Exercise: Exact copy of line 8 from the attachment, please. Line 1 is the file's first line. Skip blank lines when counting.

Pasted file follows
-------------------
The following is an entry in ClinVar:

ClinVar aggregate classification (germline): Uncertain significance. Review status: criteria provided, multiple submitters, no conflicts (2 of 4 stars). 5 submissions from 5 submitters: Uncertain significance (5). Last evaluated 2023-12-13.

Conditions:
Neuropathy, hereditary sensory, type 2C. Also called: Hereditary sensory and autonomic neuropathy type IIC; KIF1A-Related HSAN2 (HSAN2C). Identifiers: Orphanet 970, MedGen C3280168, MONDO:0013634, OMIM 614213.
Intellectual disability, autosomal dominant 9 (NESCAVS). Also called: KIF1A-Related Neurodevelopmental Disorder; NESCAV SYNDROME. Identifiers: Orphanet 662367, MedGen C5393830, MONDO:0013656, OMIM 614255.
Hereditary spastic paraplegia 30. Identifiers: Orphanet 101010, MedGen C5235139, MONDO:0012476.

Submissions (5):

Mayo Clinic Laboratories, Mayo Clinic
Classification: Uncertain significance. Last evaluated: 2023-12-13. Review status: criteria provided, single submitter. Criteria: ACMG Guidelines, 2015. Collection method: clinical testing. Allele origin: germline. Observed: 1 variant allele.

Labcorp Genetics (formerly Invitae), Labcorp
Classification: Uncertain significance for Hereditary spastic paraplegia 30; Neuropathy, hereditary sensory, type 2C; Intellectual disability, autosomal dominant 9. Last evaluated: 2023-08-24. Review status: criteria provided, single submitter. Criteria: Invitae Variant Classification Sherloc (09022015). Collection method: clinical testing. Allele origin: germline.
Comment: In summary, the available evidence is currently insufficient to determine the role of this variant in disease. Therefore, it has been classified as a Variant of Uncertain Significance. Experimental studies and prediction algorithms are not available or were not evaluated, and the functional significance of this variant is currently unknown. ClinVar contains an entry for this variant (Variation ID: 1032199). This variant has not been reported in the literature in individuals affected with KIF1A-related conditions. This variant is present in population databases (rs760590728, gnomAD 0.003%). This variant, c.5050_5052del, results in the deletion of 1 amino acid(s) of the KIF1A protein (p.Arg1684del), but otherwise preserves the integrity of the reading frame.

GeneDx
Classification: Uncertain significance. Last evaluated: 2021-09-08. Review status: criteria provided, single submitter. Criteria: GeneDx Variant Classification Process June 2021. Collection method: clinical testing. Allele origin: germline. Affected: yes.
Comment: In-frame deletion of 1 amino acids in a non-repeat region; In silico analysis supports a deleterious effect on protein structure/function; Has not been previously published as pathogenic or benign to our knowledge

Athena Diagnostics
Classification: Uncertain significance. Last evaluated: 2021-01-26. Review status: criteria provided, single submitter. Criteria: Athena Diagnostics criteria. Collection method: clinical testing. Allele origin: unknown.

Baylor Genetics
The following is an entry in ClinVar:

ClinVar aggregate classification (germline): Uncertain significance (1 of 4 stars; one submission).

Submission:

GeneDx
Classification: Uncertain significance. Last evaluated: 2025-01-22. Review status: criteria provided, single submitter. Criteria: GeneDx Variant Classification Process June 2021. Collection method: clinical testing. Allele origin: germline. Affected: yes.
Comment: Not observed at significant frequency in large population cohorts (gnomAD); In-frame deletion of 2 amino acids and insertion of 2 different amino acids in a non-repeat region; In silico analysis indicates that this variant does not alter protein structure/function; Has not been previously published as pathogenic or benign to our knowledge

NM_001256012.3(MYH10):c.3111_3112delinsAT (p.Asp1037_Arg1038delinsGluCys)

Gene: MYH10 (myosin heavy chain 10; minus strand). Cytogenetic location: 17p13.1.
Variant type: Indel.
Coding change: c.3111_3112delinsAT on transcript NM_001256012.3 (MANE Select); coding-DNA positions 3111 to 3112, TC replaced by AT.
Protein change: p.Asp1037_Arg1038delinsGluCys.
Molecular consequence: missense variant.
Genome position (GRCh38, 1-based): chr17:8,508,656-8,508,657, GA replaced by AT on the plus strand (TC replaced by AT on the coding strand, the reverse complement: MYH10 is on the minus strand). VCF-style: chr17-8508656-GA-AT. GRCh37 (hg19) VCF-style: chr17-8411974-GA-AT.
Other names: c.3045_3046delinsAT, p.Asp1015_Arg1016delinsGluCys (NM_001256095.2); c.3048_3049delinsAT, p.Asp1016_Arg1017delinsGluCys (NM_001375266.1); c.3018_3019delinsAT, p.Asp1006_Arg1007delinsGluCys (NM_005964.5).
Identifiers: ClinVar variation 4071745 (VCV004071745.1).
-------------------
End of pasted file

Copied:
Mayo Clinic Laboratories, Mayo Clinic